Everyone is on a quest to make their money go further. The challenge gets greater; with the burgeoning price of everything. And then it comes to the heading entitled Car on the monthly budget sheet. You know the drill. Ridiculous petrol prices and now added tolling burdens must be borne in addition to repayments and of course maintenance. Toyota recently unveiled their Corolla Quest to help give motorists supreme bang for buck.
Made in Mzansi
We landed in Durban and hopped into the newcomer – instantly familiar since it is based on the previous generation Corolla. But more on the drive later: our first stop was at the Toyota manufacturing plant in Prospecton to witness the budget-beating car being made.
It was fascinating to see the process from scratch. The busy production line flows like organised chaos and the staff barely looked in our direction while we watched them go about assembly resolutely and with concentration. Although the Quest was created with affordability as the main priority; our various plant guides ensured that quality does not take a back seat.
From the US to Japan, every Toyota plant is the same. The inspection practices are thorough. Each car is reviewed scrupulously, then taken on a series of tests on the road. These include handling, braking and high speed stints to check unwanted rattles or sounds. We can vouch for their meticulous work after spending half a day in the Quest.
With its proven foundation, the Corolla Quest is a simple but pleasant car to drive. The interior is spacious with comfortable seats. Its basic layout means there is little to detract from the task of motoring. Buyers wanting transport without frills or gimmicks will appreciate this. It feels sturdy and managed our lengthy driving route with ease.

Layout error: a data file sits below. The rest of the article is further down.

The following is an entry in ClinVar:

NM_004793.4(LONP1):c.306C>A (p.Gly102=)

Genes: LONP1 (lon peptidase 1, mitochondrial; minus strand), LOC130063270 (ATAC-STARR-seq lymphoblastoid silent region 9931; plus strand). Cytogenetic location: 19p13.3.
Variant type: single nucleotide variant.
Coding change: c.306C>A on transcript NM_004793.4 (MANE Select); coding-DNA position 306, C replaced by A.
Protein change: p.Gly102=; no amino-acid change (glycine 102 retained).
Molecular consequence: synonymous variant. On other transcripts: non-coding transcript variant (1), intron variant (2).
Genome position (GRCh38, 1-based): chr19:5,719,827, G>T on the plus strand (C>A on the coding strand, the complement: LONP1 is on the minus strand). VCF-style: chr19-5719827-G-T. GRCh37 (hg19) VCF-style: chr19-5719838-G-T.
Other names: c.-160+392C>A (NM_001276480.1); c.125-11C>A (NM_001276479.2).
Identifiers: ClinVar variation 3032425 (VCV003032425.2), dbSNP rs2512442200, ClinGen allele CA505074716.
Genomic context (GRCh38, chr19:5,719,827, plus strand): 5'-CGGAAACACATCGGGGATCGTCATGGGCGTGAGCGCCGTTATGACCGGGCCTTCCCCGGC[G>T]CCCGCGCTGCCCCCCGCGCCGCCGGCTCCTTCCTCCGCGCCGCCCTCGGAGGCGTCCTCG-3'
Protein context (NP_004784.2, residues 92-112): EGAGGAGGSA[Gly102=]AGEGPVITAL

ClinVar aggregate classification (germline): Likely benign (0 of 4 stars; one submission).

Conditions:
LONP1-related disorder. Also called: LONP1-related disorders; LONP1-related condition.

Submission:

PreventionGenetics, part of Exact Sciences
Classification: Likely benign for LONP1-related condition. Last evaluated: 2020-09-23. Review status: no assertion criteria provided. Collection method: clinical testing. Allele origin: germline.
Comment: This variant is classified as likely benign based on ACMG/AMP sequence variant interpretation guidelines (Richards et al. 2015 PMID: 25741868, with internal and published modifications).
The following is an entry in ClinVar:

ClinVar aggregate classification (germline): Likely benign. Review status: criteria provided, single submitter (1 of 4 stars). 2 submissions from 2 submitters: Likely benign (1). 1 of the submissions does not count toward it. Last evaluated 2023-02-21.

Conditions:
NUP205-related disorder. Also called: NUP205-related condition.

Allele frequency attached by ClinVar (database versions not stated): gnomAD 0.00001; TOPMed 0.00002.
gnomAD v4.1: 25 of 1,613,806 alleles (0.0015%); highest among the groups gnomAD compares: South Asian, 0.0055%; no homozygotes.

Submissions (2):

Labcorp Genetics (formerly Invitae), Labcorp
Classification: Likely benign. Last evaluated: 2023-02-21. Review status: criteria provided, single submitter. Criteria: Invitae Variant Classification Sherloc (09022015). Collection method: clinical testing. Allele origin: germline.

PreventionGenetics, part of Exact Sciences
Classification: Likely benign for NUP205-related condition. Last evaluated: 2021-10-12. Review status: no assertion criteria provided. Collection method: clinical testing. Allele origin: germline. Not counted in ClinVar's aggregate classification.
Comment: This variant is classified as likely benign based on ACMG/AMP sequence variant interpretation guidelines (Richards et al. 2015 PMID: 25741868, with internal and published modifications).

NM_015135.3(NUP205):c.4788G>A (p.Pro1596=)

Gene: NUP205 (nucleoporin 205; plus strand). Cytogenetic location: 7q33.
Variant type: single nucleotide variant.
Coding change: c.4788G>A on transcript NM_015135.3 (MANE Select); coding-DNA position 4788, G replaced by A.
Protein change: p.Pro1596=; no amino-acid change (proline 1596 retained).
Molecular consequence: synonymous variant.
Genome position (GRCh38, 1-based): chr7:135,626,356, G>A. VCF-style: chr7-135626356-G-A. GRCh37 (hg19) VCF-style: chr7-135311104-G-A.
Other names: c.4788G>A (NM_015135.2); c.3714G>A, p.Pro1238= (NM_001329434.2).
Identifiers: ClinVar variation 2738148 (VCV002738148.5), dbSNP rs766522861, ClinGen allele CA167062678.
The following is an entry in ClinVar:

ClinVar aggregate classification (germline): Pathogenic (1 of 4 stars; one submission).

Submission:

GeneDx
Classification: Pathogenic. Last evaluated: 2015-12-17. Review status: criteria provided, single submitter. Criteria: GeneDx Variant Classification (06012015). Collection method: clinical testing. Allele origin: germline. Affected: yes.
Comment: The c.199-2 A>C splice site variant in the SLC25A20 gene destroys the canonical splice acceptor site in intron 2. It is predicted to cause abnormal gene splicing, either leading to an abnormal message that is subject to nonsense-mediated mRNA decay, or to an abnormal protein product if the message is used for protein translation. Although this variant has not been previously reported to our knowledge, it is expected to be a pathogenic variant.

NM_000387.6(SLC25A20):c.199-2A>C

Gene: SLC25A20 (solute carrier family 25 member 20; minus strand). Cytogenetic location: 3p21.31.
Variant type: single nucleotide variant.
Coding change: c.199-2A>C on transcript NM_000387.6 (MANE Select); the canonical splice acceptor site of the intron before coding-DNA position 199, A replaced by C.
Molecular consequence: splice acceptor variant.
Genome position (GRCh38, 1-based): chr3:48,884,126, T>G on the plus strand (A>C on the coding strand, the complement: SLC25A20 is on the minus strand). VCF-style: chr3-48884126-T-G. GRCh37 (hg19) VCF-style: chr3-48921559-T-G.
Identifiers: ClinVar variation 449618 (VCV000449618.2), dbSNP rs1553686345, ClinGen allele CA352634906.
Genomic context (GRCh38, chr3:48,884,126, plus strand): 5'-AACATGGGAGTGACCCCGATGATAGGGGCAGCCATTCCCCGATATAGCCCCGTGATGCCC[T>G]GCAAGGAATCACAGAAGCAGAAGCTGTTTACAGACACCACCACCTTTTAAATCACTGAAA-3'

Road manners are decent; with confident handling and peppy performance from the 1.6-litre engine packing 90kW and 154Nm of torque. Mind you, we sampled this engine recently in the current generation Corolla at Highveld altitudes and our gripe was that it felt a tad asthmatic. Most importantly though – because this is a full-sized sedan after all – buyers will feel like they are behind the wheel of something substantial.
On the styling front there is not much to write home about. There are no flashy trinkets or embellishments. But that is acceptable: the Quest is not pretending to be much more than a reliable saloon that ticks the boxes.
All the essentials
Those expecting technological wizardry are going to be disappointed. With that said, all the essentials needed to keep one content and safe on the daily drive are present.
Dual front airbags, air-conditioning, central locking and anti-lock brakes are thrown in across the board. But the Plus model grade benefits from an an audio system with a USB port as well as alloy wheels and colour-coding. Opt for the basic Quest and you will have to resort to singing; although it does come pre-wired to accept an audio device and speakers.
There is no Bluetooth phone compatibility (even the Suzuki Swift has that these days) and the radio does look a tad old fashioned in the Plus. But considering that you are not paying more than R200 000 for this car, those points are forgivable.
The intention is to give buyers a C-segment sedan for B-segment hatchback money. It wears an appealing price tag; with things starting at R174 900 for the basic model, R197 900 for the Quest Plus and R198 900 if you want an automatic transmission. Included is a three-year/100 000-kilometre warranty and a three-year/45 000-kilometre service plan.
We doubt younger buyers will be totally lured away from the B-segment even if this Quest is priced competitively. But for those wanting simplicity and practical merits such as spaciousness, minimal running costs and the sound resale value associated with the badge, the Quest seems like a clear winner.